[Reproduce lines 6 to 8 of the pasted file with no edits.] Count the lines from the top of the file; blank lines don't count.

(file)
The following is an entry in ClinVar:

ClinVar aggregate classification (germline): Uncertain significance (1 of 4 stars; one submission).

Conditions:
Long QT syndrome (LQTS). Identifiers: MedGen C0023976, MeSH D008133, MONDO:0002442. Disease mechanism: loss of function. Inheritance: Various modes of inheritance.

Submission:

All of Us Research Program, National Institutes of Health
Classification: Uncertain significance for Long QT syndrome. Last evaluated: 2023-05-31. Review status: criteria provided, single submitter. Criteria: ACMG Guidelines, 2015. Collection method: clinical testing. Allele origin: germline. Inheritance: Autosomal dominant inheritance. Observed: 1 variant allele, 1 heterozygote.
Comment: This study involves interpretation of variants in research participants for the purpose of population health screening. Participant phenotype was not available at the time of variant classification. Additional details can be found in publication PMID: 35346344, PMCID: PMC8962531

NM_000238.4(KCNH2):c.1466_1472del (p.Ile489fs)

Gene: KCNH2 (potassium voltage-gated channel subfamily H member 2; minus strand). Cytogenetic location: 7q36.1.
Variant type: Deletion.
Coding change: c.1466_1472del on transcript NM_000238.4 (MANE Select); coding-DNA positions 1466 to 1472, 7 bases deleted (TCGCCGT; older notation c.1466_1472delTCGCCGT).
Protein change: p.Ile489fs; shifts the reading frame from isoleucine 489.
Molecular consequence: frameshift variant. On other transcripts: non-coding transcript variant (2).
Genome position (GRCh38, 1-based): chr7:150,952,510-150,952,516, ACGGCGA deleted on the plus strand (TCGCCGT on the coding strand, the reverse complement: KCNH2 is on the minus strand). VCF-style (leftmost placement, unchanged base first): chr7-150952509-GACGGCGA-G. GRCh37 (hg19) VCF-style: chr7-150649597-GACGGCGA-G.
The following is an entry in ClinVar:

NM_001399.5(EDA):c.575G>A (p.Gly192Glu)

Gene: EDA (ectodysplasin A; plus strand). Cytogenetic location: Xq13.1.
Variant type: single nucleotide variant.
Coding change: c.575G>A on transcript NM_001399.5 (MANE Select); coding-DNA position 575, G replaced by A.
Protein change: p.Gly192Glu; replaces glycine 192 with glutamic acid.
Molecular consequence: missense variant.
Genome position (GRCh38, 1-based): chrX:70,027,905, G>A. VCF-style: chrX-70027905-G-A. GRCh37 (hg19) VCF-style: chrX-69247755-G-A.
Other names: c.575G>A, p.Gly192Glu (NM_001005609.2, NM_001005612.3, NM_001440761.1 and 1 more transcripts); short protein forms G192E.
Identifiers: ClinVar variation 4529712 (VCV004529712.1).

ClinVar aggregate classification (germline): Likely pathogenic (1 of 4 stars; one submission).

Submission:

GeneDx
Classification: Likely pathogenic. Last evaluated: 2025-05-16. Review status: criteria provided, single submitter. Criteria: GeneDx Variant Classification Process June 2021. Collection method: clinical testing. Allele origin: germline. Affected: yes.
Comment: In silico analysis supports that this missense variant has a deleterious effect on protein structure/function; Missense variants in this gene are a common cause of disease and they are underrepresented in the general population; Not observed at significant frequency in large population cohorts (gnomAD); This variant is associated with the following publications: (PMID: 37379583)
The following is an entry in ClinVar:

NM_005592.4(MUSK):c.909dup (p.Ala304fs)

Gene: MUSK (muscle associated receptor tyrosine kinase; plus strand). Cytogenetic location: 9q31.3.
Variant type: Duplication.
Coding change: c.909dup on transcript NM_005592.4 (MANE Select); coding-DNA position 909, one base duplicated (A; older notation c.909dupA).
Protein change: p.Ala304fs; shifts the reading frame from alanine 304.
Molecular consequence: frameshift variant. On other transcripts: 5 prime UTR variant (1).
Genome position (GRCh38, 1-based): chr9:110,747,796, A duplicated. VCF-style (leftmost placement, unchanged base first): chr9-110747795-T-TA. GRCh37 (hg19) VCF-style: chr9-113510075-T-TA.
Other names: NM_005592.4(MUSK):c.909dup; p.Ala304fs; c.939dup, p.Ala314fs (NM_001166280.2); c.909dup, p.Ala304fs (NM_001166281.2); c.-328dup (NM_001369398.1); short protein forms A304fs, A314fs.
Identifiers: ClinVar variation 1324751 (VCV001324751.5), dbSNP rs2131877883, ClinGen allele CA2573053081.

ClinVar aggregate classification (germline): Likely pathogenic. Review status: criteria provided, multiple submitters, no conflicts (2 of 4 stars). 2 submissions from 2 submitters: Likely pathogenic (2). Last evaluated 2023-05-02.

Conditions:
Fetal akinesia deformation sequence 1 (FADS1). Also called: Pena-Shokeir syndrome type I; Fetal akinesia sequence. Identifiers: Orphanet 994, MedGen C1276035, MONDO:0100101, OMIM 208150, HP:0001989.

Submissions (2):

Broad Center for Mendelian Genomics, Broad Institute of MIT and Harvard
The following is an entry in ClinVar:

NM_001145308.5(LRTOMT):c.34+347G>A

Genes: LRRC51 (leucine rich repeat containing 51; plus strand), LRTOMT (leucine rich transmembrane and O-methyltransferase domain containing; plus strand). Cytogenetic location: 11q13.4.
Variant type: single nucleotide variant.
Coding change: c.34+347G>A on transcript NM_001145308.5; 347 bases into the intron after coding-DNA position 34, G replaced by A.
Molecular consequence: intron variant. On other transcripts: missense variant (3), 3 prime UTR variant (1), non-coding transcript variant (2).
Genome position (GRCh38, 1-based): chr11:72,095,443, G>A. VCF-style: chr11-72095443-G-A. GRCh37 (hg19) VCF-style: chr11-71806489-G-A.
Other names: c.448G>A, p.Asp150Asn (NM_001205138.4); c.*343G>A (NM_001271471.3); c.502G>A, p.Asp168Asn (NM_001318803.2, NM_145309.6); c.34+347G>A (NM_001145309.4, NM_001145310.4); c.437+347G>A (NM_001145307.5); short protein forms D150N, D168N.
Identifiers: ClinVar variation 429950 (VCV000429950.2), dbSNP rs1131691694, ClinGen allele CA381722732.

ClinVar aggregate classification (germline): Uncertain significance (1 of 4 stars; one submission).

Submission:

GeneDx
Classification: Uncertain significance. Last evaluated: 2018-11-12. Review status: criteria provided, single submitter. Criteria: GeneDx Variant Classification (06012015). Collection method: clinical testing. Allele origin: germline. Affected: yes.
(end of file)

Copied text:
All of Us Research Program, National Institutes of Health
Classification: Uncertain significance for Long QT syndrome. Last evaluated: 2023-05-31. Review status: criteria provided, single submitter. Criteria: ACMG Guidelines, 2015. Collection method: clinical testing. Allele origin: germline. Inheritance: Autosomal dominant inheritance. Observed: 1 variant allele, 1 heterozygote.
Comment: This study involves interpretation of variants in research participants for the purpose of population health screening. Participant phenotype was not available at the time of variant classification. Additional details can be found in publication PMID: 35346344, PMCID: PMC8962531